After a brief trial period, Twitter’s iOS and Android apps will allow users to upload and view 4K images, according to an official Corporate statement. This way, everyone can tweet pictures in the higher resolutions that their phone’s fancy cameras can capture.
Twitter initially allowed select users to try this out in March, but it’s now open to all users of its Android and iOS apps starting today. You need to change your settings to upload photos in 4K. Go to Settings & Privacy> Data Usage> High Quality Image Uploads and choose whether to upload photos up to 4K with your mobile data or just via WiFi.
Time to tweet those high resolution images – the option to upload and view 4K images on Android and iOS is now available to everyone. To start uploading and viewing pictures in 4K, update your high quality picture settings in the Data Usage Settings. https://t.co/XDnWOji3nxApril 21, 2021
Not every phone camera can take 4K photos, but most can: On the whole, cameras over 10 MP will take photos at 4K or higher resolution, and even the iPhone 12 The line’s main, ultra-wide, and telephoto cameras are all 12 MP. Users need to make sure their phone cameras are there to take The highest quality photos in 4K and higher resolution that can either be toggled in the camera app settings or nested in the phone settings app, like in iOS (Settings> Camera> Formats> High Efficiency).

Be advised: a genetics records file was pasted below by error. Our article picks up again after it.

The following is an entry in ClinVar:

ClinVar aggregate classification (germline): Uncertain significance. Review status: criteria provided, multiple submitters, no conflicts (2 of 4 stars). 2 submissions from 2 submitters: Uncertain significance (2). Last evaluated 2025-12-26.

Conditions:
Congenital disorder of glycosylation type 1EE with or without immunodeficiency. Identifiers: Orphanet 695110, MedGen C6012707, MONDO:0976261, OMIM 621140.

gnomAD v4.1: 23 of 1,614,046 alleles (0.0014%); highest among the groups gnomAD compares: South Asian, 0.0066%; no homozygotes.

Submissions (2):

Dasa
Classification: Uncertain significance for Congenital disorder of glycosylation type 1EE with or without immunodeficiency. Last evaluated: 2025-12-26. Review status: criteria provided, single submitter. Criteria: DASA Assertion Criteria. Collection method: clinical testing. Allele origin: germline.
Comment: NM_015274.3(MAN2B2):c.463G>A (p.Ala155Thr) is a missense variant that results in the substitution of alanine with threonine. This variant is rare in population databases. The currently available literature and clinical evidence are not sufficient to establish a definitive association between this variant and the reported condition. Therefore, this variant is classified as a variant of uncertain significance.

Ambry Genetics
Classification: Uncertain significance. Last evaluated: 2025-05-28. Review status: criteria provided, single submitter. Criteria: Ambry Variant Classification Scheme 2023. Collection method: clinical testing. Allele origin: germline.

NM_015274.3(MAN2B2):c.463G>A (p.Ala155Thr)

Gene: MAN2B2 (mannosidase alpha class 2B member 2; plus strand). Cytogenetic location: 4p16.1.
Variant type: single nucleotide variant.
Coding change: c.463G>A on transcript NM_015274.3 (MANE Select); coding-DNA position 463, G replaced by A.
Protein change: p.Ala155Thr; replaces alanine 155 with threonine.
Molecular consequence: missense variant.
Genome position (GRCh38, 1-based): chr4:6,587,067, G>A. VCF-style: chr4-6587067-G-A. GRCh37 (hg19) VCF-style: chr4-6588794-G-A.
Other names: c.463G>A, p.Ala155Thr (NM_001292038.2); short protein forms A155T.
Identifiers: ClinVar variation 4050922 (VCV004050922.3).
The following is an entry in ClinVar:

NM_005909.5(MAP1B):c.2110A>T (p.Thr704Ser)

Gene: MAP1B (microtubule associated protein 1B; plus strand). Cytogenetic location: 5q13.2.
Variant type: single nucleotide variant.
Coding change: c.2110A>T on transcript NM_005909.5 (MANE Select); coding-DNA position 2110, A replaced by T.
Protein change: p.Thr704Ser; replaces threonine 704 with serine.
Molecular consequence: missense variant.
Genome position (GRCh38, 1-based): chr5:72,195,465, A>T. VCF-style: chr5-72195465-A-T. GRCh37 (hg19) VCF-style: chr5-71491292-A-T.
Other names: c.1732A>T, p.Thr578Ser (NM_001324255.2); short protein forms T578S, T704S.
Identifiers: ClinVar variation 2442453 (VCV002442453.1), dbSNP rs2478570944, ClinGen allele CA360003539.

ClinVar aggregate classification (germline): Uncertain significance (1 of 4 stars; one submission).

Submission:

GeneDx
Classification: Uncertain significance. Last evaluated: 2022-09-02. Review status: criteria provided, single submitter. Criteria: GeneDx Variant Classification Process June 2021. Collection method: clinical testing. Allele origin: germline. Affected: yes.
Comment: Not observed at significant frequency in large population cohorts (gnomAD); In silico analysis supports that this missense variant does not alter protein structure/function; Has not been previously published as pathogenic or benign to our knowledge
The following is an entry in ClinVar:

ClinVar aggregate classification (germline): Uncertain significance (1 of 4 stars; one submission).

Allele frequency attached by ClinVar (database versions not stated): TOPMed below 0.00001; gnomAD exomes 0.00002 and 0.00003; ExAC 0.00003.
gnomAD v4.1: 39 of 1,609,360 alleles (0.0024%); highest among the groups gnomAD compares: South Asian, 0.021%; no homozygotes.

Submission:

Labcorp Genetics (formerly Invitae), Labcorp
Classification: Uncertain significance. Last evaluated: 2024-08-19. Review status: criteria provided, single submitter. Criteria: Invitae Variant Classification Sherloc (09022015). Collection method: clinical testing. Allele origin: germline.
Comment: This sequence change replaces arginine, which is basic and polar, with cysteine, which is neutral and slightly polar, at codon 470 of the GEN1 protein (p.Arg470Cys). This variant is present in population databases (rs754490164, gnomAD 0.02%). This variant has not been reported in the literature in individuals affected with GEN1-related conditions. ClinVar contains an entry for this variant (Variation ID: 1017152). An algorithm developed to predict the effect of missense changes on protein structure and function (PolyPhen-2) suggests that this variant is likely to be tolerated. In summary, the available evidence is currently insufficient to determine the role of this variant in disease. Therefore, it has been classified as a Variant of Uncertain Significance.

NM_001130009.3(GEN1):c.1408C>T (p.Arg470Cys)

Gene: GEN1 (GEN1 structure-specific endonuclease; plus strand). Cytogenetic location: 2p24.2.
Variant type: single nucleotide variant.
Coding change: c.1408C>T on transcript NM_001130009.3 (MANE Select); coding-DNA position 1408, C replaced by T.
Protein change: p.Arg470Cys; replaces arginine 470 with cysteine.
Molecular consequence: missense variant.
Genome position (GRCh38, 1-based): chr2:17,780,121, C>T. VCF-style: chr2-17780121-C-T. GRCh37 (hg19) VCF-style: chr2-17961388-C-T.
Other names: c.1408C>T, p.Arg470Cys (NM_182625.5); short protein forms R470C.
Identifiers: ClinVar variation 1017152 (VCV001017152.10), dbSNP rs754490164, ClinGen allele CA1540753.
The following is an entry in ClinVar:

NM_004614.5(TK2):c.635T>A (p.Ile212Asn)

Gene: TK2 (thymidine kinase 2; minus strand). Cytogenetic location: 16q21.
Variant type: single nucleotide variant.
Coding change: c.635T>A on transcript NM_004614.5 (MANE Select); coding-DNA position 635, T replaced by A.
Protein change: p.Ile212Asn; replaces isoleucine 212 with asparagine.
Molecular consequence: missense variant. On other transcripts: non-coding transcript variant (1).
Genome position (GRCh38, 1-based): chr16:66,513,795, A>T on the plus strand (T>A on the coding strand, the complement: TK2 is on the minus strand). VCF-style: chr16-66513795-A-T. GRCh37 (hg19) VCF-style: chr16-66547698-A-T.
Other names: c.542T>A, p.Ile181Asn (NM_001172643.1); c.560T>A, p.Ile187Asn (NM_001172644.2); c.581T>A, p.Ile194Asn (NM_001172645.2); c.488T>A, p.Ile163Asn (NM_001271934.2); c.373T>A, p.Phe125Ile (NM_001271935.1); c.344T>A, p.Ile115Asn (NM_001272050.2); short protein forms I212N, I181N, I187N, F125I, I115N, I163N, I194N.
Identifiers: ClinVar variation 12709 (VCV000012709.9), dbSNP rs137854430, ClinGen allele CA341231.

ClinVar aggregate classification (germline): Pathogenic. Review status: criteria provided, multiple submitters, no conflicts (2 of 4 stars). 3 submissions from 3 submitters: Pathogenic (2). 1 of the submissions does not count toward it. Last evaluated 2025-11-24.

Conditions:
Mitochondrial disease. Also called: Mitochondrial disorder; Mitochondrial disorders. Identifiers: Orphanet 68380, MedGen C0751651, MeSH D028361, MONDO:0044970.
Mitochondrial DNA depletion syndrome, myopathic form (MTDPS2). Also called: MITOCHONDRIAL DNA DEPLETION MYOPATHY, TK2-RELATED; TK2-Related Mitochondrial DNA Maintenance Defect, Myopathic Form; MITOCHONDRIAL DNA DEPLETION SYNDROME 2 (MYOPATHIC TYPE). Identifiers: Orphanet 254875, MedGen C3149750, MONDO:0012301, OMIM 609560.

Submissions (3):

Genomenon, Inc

You can tweet 4K, but you cannot watch 4K on mobile devices
On the other side of the update, Twitter mobile app users can now view 4K photos on their phones. Given that few smartphones actually have displays with a resolution of 4K, you probably won’t be able to see the photos on your device with this sharpness.
Most phones released today have full HD displays (1920 x 1080, although that first number may be larger if the phone is larger), which is a quarter the resolution of 4K (3840 x 2160) screens. Even flagship phones like that Samsung Galaxy S21 Ultra 5G has larger versions of Quad HD screens (2560 x 1440), while Apple’s phones have their own special resolutions between Full HD and QHD (iPhone 12: 2532 x 1170) – but all of them are below the 4K threshold and won’t be able to see 4K photos in their full glory.
Few phones sold today have and contain 4K displays Sony Xperia 1 II. That doesn’t make Twitter’s new mobile app feature useless, of course – you can still upload 4K photos to home computers for all of your fans, but they need to have their own 4K and fancier displays to see them in full resolution.